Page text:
There was an ad on TV during a break in Thursday night’s NFL game. A man identified as Ty Pennington was addressing the audience directly, making a charity pitch for disadvantaged families. I wasn’t really following the message, but something in it—some disconnect between the images and the words—kept drawing my attention. Here’s what the man was saying:
“I want to tell you a story about a little girl. A little girl who’s going to wake up on Christmas morning and her daddy won’t be there. But will Christmas be there? Will she have a warm jacket to wear? Will she have shoes that fit? Or even a toy?”
And it took me a while to realize that the narrator wasn’t talking about victims of a disaster or orphans in some distant, impoverished country. This Ty Pennington was talking about the children of active-service military personnel. The missing daddy was in Afghanistan. It was an ad for a Sears charity program called the “Heroes at Home Wish Registry.” Viewers were being encouraged to send gift cards to the children of military personnel.
And I was puzzled. Why do the children of active troops have no coats or shoes? Why are they pining away for a toy this Christmas? So I did something I almost never do. I got up and looked up the ad online. I couldn’t find the commercial on the Sears gift registry website. I had to go to YouTube to find it. But I did find out that the charity function of the program isn’t limited to active-duty personnel. Veterans are also eligible to receive gift cards through the charity. In fact, the site features this statement, in a bold-type callout: “New veterans can face unemployment rates higher than those facing non-veterans.”
Because I was watching a football game, I didn’t have to wait long to see one of the TV ads in the massive “Go Army” campaign. The NFL’s target demographic—young, male, middle class, struggling to get by in our latest job-shedding recession—is tailor-made for armed forces recruitment. The games are often sponsored by the US Army or Marines, and the ads run during virtually every break in the action.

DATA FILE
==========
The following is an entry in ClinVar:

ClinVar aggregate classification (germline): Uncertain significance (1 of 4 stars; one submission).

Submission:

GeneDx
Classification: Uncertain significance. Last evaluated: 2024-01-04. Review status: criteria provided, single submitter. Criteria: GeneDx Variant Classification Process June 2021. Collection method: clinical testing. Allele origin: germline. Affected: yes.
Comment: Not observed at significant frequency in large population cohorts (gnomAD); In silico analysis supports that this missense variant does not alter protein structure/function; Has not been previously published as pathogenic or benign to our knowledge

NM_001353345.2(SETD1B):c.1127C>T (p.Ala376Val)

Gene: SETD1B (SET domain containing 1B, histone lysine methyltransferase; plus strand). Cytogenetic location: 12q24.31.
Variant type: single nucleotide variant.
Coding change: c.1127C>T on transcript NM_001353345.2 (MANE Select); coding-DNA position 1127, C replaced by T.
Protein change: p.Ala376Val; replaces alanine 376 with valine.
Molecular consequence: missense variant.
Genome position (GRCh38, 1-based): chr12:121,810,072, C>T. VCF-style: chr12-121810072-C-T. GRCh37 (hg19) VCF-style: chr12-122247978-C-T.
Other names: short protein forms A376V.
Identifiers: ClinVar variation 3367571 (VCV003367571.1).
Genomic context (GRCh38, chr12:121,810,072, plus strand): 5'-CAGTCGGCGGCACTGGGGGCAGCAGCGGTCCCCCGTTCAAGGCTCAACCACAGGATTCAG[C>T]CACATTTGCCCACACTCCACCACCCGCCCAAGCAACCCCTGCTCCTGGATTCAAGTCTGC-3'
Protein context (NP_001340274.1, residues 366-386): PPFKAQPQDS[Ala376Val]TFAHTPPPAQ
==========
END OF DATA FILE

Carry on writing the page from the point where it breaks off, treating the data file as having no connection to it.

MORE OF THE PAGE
You won’t hear anything about the apparently dismal employment situation facing newly returned vets in these “Go Army” ads. You won’t hear about the surprising number of families of active-duty troops who qualify for food stamps. You certainly won’t hear about charity programs intended to help army families get through the holidays. Instead, these relentlessly upbeat advertisements position volunteer service in the armed forces as a means of self-empowerment, as a pathway to a meaningful and well-paid career, either in the service or in private life.
There are plenty of aspects of army life that are not glamorous. The danger, the stress, the boredom, the isolation. Given all the responsibilities and drawbacks that come with it, you would think that a job in the Army would at least pay a decent living wage that would enable you to put a coat on your kid’s back.
Look, we all have our own opinions about the relative value of America’s many military ventures around the globe. Some people believe that “freedom isn’t free,” and that if we don’t fight our enemies “over there,” we’ll have to fight them “over here.” Some believe that all warfare not conducted in immediate defense against an invasion of one’s homeland is immoral. Some take a longer and more expansive view of what constitutes “national defense.”
But we all support the troops.
By the reckoning of our own Congressional Budget Office (CBO), America’s military budget is almost equal to the combined military budget of every other country on earth. US military spending in 2008 totaled $711 billion. The rest of the world combined spent $762 billion.
Too bad there’s nothing in that $711 billion for a kid’s coat. Or a toy.